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  (ARCHIVES)Back to Current
Good news/bad news (10/19/2008)
By Janet Lewis Burns
Read it and weep. It seems that all the magazines are rife with politics and scandal these days. The more you read, the more anxious and enraged one can become. We live in a global society of statistics and surveys, political rhetoric and empty promises, greed and power seeking, and bold scientific predictions concerning a catastrophic future for our planet. Where’s the good stuff?

Chip Paillex’s story in the last Reader’s Digest did help to restore some faith in our fellowman. “Make It Matter,” by Martha Fay, tells of a mortgage banker’s lowly garden, planted to feed his family, somewhere in rural New Jersey named Pittstown. From the abundance of his first harvest, Paillex was able to donate 120 pounds of fresh vegetables to a local food pantry.

What began as a handful of volunteers who produced 1,500 pounds of fresh vegetables, a project dubbed Grow-a Row now has close to 1,000 volunteers and will deliver an estimated 250,000 pounds of produce to food banks. That’s not all! Local school kids have proudly worked in the fields. One unpaid staffer muses, “Chip has given us a way to raise our kids with a giving heart.”

We can’t blame the media for everything! It’s sad to be living in an era in history when the United States doesn’t seem to stand for liberty and justice for all of “US”! Statistics from the Sept. AARP Bulletin make a person cringe. For instance: “Food price inflation averaged just 2.1% a year from 1996 to 2006. From June 2007 to June 2008 it jumped 6.1%.” It goes on to report: “One Georgia food assistance program estimated that the number of older people coming increased 100% in the past year.”

Michael Crowley wrote an article in the October Reader’s Digest that would incite anger in all honest taxpayers! He writes, “…our tax code encourages companies to do business in places like Mexico, China, and India – which sticks the rest of us with a higher tax bill.”

“According to a 2006 government report, U.S. companies have nearly $500 billion stashed abroad that could be taxed here at home,” Crowley writes. How can the overlooked American citizen survive at a time when higher health care and energy costs plague those whose means of making a living has been slashed due to jobs created overseas?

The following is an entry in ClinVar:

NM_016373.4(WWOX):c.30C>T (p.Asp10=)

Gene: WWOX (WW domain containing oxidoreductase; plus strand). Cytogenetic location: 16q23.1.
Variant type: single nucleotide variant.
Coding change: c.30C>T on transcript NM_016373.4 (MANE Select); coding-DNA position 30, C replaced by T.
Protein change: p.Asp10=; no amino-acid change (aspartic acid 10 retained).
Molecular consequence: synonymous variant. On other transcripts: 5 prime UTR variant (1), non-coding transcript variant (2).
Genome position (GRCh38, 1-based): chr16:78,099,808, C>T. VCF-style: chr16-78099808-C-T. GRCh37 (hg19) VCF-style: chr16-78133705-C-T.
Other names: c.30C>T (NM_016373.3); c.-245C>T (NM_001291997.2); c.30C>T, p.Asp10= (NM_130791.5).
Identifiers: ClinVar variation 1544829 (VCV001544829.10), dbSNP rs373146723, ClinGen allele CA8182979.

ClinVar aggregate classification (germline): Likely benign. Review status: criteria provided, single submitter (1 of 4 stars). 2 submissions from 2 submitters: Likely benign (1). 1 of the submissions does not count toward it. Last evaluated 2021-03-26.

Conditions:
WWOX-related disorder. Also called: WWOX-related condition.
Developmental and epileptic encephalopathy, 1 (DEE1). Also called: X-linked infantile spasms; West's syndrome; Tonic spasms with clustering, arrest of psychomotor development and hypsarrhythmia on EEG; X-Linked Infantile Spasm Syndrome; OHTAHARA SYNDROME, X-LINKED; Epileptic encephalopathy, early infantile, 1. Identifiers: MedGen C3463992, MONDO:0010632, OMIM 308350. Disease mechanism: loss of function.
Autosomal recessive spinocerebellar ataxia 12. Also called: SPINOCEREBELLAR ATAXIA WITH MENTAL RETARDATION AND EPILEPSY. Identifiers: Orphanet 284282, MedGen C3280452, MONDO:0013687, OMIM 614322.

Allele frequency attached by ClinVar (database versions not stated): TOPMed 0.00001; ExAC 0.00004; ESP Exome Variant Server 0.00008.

Don’t ask what Congress can do for you; ask what you can do about Congress! Congress can change laws so that earnings overseas would be taxed at the same rate as domestic income. In any case, cheaper labor will continue to entice profit-minded companies. Will our hardworking middleclass go on being the sacrificial lamb for America’s inordinate CEOs? One wonders, is politics merely a game for the rich and privileged? Is political turmoil an inside job? The October Utne Reader adds more stink to the fumes! As U.S. corporations become more powerful in the global arena, their capacity to violate human rights increases. Investors are less inhibited as they read impressive-sounding corporate reports known as “corporate social responsibility” (CSR,) that play up community involvement.

It’s not all as it seems. International human rights abuses, such as Abbott Laboratories withholding much-needed pharmaceuticals from Thailand to punish their government for approving competitive generic AIDS drugs, is one of many improprieties of CSR initiatives. Corporate abuses violate the International Bill of Rights.

Along with the Wall Street crisis, it appears that retirement savings, S.S. benefits, and peace of mind of United States taxpayers have been greatly jeopardized. Remember those companies with billions hoarded in foreign countries to avoid paying U.S. taxes? And what about the exorbitant compensation received by executives of lending institutions who initiated countless risky mortgage-related loans?

The good news? All of those responsible for these catastrophes will surely come forth to bail our country out of certain demise. Any day now!

When pigs fly! It seems like it’s up to all of us duped taxpayers to create our own good news! Keep the faith!

Janet Burns lives in Lewiston. She can be reached at patandjanburns@embarqmail.com.

 

 

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